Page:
Financial Crime

The Impact of Financial Crime

The impact of a financial crime may have serious and long-term consequences. Individuals who experience financial crimes report feeling isolated, hopeless, and betrayed, but there is help. We realize you will most likely have questions about how your case will be handled and what services and information will be available to you.

How do I Request Restitution?

Collect and save all documents and electronic transmissions that directly relate to your loss. If an arrest is made and a conviction is obtained, the judge may require the offender to pay restitution.

Restitution is the money a judge orders the convicted offender/defendant to pay to the victim to compensate for monetary losses due to the crime. Usually, restitution is awarded for medical bills and /or property theft or damage. Restitution is part of the sentence and can be ordered in both adult and juvenile cases following a conviction or delinquent adjudication.

The amount of restitution ordered by the Judge depends upon the victim’s proof of losses and the offender’s ability to pay. The offender usually has the entire term of their sentence to pay restitution.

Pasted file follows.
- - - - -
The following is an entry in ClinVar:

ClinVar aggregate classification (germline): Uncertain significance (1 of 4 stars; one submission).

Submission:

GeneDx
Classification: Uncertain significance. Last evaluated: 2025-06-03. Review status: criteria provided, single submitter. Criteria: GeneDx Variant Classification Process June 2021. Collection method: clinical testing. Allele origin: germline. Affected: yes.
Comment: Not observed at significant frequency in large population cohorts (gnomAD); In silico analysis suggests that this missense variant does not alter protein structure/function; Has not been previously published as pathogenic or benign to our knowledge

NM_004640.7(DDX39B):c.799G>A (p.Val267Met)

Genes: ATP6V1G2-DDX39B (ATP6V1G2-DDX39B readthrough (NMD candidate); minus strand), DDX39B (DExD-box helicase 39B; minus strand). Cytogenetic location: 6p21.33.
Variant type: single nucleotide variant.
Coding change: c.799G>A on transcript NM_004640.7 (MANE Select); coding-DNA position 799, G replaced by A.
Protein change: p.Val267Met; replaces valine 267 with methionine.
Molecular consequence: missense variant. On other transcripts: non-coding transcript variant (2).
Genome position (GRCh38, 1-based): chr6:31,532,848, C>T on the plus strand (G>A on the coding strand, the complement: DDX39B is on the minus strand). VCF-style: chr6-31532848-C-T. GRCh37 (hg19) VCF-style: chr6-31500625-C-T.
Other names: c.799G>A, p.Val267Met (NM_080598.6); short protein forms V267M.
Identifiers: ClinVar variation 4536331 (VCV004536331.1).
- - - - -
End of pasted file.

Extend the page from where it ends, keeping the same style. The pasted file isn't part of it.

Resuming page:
Restitution can be requested on the Victim Impact Information Form that is mailed to victims from the Office of Victim Witness Advocacy. Victims can also send restitution requests without using the standard form. It is important to send copies of any bills, receipts, credit card statements, auto repair estimates etc. with your request.

How Is Restitution Paid by the Defendant?

The State of New Jersey will mail you a check once a month with the amount the defendant paid the previous month. The defendant will not send payments directly to you. The collection of restitution is based on defendant’s sentence.

In cases where a defendant is sentenced to probation, the assigned probation officer may place the probationer on a monthly payment plan.

For information about restitution for defendants on probation, please call Hunterdon County Probation Department at 908-824-9750.

In cases where a defendant is sentenced to state prison, a different procedure is followed. While in state prison defendants have the opportunity to earn money through work programs. A percentage of the defendant’s earnings are garnished and used to pay fines, penalties and restitution. The facility where the defendant is incarcerated will send the payments to the victim.

In cases where a defendant is paroled or a participant in the Intensive Supervision Program, the defendant’s parole officer is responsible for monitoring payment plans while the defendant is on parole. Payments are sent to the State and mailed to the victim from the Department of Collections Revenue Unit.

For Information while a defendant is on parole, serving a prison sentence, or after release from prison contact the New Jersey Department of Corrections Revenue Unit at (609) 292-9213.

NJ Victim Witness Portal

NJ Crime Victims' Bill of Rights N.J.S.A. 52:4B-36